Law on the Age of Criminal Responsibility
Neither the CRC nor the ACRWC expressly provide for a minimum age of criminal liability. However Article 40.3 of the CRC enjoins the establishment of a minimum age below which children shall be presumed not to have the capacity to infringe the penal law. Specifically section 209 of the children’s act of 2005 states that “The minimum age of criminal responsibility is twelve years”. Essentially, this provision entails that no child below the age of 12 can be held liable for a crime. Section 12 of the criminal code on the other hand presents the possibility for a child as young as 7 to be held criminally liable. Section 12 states that “A person under the age of seven is not criminally responsible for an act or omission.....A person under the age of 12 is not criminally responsible, unless it is proved that at the time of doing the act or making the omission he or she had the capacity to know that he or she ought not to do the act or make the omission...A male person under the age of twelve years is presumed to be incapable of having carnal knowledge for an act or omission ….”. Interestingly, the children’s act of 2005 did not expressly repeal section 12 of the criminal code. The 1997 constitution is also silent on what amounts to the minimum age for criminal responsibility.
Generally speaking it can be strongly argued that section 12 is consistent with the children’s act. However the situation potentially changes if the prosecution is successfully able to rebut the presumption raised in the second and or third scenario. In such a situation, it is feasible to conceive that there is at least an appearance of conflict with section 209 of the children’s act of 2005.The situation is made more interesting by the fact that both legal instruments have statutory rank. Therefore by virtue of section 7 of the 1997 constitution, they are both sources of law and generally neither of them can take primacy over the other unless expressly provided for by statute or other legal enactment. It is tempting to say that such primacy has been given to the children’s act by virtue of sections 238 and 239 of the act. Section 238 states that Any enactment in existence at the commencement of this act shall have effect with such modifications as may be necessary to give effect to this act. section 239 on the other hand states that Notwithstanding the provisions of sections 238 and 241,the provisions of this act supersede the provisions of all other laws, other than the constitution, on any matter pertaining to children for which provision has been made under this act ......Accordingly where a provision of this act is inconsistent with the provision of any other law, the provision of this act shall prevail, and that other provision shall to the extent of the inconsistency, be void.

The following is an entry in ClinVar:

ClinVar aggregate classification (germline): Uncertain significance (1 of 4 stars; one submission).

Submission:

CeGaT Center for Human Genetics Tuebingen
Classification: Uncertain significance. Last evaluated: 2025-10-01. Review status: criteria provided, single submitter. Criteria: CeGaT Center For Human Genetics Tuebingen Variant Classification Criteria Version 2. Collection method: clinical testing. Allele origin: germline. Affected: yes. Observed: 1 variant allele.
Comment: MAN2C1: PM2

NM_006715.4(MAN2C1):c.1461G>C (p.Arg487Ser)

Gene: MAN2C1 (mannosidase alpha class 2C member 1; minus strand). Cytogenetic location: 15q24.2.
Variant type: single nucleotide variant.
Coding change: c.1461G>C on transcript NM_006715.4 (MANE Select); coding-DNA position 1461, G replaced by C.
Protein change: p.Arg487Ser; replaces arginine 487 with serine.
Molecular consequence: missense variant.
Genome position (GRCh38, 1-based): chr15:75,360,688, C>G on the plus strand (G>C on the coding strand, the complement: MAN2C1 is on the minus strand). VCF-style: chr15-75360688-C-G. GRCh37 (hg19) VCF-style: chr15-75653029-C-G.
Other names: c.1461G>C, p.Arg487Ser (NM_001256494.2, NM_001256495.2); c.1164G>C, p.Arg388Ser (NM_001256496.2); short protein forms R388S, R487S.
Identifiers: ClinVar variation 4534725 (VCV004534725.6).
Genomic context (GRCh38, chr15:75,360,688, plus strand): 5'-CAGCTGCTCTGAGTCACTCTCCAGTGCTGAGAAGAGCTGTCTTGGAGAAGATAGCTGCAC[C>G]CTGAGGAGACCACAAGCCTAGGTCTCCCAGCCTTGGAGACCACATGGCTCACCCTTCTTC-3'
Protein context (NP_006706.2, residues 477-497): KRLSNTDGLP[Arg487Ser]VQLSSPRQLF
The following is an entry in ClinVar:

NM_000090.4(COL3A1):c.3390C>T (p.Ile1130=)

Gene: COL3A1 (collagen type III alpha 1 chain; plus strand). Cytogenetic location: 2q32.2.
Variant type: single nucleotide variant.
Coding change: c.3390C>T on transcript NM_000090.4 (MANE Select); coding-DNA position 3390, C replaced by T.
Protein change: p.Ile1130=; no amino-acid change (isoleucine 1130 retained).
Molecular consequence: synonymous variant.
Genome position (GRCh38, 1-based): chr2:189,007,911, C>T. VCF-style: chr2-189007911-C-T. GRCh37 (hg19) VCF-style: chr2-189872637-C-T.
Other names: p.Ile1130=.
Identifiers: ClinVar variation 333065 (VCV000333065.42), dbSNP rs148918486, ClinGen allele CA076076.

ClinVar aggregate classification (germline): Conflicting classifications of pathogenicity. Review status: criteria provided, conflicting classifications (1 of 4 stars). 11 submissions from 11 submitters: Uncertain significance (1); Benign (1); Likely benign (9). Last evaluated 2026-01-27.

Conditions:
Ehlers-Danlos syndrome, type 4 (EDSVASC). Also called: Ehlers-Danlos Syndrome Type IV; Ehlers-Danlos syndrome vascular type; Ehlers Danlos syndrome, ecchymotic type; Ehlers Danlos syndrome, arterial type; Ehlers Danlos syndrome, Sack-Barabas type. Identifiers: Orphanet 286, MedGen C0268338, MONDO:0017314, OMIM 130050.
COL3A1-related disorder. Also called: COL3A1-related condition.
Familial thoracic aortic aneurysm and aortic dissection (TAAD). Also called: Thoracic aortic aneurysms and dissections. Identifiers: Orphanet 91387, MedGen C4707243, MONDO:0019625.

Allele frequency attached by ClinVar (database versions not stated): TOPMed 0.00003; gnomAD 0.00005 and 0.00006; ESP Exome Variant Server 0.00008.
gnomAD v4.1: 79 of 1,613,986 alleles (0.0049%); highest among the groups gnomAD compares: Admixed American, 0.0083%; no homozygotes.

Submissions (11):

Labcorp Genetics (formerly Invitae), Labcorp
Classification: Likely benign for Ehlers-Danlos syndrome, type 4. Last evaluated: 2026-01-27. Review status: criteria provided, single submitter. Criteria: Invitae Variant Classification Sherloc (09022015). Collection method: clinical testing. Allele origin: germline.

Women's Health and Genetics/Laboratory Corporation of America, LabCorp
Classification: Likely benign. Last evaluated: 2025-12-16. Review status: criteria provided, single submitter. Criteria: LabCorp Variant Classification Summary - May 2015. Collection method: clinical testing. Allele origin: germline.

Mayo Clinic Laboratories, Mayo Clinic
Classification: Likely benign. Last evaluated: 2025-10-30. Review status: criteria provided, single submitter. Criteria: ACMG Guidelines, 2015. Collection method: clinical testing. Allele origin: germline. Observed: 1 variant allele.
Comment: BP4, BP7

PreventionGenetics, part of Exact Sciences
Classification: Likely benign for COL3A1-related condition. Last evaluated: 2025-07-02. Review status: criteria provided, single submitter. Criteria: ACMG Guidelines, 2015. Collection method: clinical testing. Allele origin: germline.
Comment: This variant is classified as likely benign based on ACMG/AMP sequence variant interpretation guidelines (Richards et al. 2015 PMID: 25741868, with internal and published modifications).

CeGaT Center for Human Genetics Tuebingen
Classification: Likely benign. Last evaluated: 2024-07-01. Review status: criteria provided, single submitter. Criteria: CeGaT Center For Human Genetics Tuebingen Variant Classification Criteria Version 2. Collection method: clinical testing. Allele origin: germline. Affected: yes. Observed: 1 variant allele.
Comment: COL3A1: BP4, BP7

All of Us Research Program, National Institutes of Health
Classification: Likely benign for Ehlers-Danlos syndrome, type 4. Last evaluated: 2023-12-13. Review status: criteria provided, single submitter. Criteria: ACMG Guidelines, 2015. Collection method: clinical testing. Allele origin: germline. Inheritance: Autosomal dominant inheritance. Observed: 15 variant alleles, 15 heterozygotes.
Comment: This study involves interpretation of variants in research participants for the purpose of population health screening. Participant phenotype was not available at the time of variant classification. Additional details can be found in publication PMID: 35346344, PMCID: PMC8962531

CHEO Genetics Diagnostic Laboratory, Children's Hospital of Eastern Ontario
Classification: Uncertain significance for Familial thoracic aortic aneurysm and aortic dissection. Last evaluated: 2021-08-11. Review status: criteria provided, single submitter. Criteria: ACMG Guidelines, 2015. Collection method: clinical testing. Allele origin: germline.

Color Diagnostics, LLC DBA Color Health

Is Section 209 of the Children’s Act and Section 12 of the Criminal Code Incompatible?
A diligent perusal of the children’s act shows that all provisions contained therein are underpinned by the best interest of the child as encapsulated under section 3 of the act. A closer look at section 12 of the criminal code reveals that it emphatically places a strong presumption that children below the age of 12 are not criminally liable. The fact that such a presumption can be rebutted in the case of children between 7 to 12 years old should not be construed as a conflict with section 209 of the children’s act. Indeed section 12 of the criminal code places a heavy burden on the prosecution to prove that the child knew and appreciated what he was doing were it seeks to prosecute a child between the age of 7 and 12.Indeed it is always important to create room for exceptionality. It is feasible for an 11 year old to possess greater potency to commit crime than a 15 year old. Where such potency manifests itself on colossal proportions, it is important that the law makes room for such a child to be brought before the juvenile justice system and be dealt with accordingly. Indeed it can be strongly argued that such a step would be in the best interests of such a child bearing in mind that rehabilitation and reintegration form the underlying objectives of the judicial process at the children’s court. The courts would certainly have an opportunity to put timely and effective measures in place, and prevent such a child from continuing to pose a danger to himself and society. The onus would obviously remain on the prosecution to prove the exceptional nature of the criminal transaction in question and how holding such a child criminally liable would serve his or her best interests.
It is my final submission that there is no apparent inconsistency between section 12 of the criminal code and section 209 of the children’s act. In my view the general rule remains that the age of criminal liability is 12.However in exceptional cases section 12 of the criminal code can be used to initiate a judicial process against a child between the age of 7 and 12 where it is in the best interests of such a child to do so.